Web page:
A Keg of Your Own

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For those of us who enjoy home brewing, the art of the brew is always our primary concern. Crafting a fine beer is a satisfying experience; the time and effort of finding the right mixture of ingredients and perfecting a method become worth it while tasting that first sip of a truly unique, flavorful beer of your own making.

The joy of a good brew is not only to be experienced by the brewer, however. Any home brewer worth his salt enjoys sharing his creation with others. And what better way than to celebrate than with that oldest and most venerable of traditions, the good old-fashioned kegger?

Too many brewers have a great deal of knowledge about the process of making beer, but know far too little about preserving or serving that beer. Unless you enjoy ladling beer from your bathtub or serving it from a barrel, learning to put your beer on tap is one of the most useful skills you can learn. But where to start?

The most common way many home brewers store their draft beer is in a 5 gallon soda canister called a “Corny keg”, named after the Cornelius company, which originally produced it. Today many companies produce such canisters, and which one to choose is simply a matter of preference.

The complete keg draft-beer system is very simple. Besides a Corny keg to hold the beverage, a CO2 gas tank is often used to pressurize the keg (for dispensing and adding carbonation), a gas regulator to lower the gas-tank pressure to a usable level, a hose to connect the CO2 tank to the Corny keg, and a hose with a plastic faucet or picnic-style tap to dispense the beer. It’s always a good idea to buy a minimum of two kegs, since you’ll otherwise be unable to keg a new batch of beer until you’ve finished the previous one. The smoothness and richness of a true keg experience is always an unforgettable one, especially because it’s a beer of your own creation!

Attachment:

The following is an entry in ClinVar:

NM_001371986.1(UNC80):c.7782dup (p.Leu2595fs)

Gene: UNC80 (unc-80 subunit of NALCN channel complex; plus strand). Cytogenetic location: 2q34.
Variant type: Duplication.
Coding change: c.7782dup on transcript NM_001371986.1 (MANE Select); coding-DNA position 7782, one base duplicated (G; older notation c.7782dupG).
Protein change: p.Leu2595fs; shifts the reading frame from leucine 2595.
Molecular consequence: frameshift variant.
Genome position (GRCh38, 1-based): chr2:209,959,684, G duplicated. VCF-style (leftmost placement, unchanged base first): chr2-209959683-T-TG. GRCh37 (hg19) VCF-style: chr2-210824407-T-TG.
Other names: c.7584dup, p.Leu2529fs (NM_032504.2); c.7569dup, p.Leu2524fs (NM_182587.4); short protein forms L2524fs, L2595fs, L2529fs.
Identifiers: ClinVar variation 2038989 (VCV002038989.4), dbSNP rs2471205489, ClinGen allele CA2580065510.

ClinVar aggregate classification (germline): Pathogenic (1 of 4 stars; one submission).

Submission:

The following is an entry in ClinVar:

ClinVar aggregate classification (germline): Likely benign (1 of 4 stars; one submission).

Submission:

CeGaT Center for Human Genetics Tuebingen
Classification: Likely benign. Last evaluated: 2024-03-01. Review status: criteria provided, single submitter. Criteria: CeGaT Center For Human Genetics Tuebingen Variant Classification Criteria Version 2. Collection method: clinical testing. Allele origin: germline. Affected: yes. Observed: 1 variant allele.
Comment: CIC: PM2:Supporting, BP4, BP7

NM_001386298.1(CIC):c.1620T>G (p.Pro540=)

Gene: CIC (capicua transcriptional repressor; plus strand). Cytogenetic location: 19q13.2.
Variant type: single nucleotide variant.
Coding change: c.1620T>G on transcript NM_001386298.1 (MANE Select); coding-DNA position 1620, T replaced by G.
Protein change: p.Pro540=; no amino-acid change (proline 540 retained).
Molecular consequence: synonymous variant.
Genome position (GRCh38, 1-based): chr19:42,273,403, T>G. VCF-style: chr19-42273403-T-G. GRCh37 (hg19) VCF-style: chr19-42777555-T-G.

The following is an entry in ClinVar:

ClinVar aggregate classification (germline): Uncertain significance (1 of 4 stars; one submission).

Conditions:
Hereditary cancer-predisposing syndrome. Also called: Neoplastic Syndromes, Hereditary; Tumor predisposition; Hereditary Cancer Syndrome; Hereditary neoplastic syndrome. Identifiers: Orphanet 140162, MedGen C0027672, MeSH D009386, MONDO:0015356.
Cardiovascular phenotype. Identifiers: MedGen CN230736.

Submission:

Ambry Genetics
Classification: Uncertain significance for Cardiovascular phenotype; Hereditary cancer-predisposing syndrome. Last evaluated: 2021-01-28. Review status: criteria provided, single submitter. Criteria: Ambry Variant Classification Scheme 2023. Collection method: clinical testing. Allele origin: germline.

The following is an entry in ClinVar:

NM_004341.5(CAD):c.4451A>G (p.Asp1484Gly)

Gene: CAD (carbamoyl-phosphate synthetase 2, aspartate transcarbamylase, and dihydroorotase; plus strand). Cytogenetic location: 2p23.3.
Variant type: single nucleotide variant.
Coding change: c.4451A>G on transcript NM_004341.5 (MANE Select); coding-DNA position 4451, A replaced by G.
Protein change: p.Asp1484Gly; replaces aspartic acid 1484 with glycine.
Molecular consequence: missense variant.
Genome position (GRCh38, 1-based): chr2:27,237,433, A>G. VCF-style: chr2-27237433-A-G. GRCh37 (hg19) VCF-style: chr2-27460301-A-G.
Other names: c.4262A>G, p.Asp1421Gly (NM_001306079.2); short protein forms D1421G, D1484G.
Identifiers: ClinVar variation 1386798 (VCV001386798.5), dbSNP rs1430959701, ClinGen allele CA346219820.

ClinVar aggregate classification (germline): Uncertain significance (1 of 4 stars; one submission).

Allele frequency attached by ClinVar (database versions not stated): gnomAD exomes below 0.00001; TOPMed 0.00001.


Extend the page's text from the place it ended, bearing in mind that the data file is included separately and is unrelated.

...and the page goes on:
For those not in the mood for a super-sized bash, who like to enjoy their beer over a long period of time, there is another, more personal option: bottling. Bottling, while time consuming, is quite rewarding, and brings a significant feeling of accomplishment and satisfaction. It is certainly the more portable and long-lasting option for many beer aficionados.

The process is fairly straightforward: Take some priming sugar and melt it down into a thick syrup. Then, mix it with wort (siphoned off from the beer) in the bottling bucket. The yeast in beer literally eats the sugary syrup, and the product is the natural carbonation so necessary for a good beer. The next step is to do the bottling itself. Most bottling buckets that are commercially available have a convenient spigot that makes bottling a breeze! Let the freshly bottled beer sit for about 10 days unrefrigerated, slap your own creative labels on the side, and you will have yourself a newly minted mega-case to drink as quickly or as slowly as you like!

Feel free to experiment with a variety of factors: amount of syrup (increasing or decreasing the carbonation) and wort, bottle style, length of the aging process– the strength of bottling lies in its customization. Imagine your brand becoming the hot “microbrew” of your circle of friends. Imagine bringing a sixer of that amazing “local brew” to the office party! There is no denying that bottling your beer will greatly enhance your enjoyment and appreciation of the entire beer-making process.

While the time investment of bottling and the monetary investment of kegging your beer may seem daunting, it is an extremely necessary and valuable part of the home-brewing experience. Unless, that is, you enjoy drinking stale beer from a stained bathtub!

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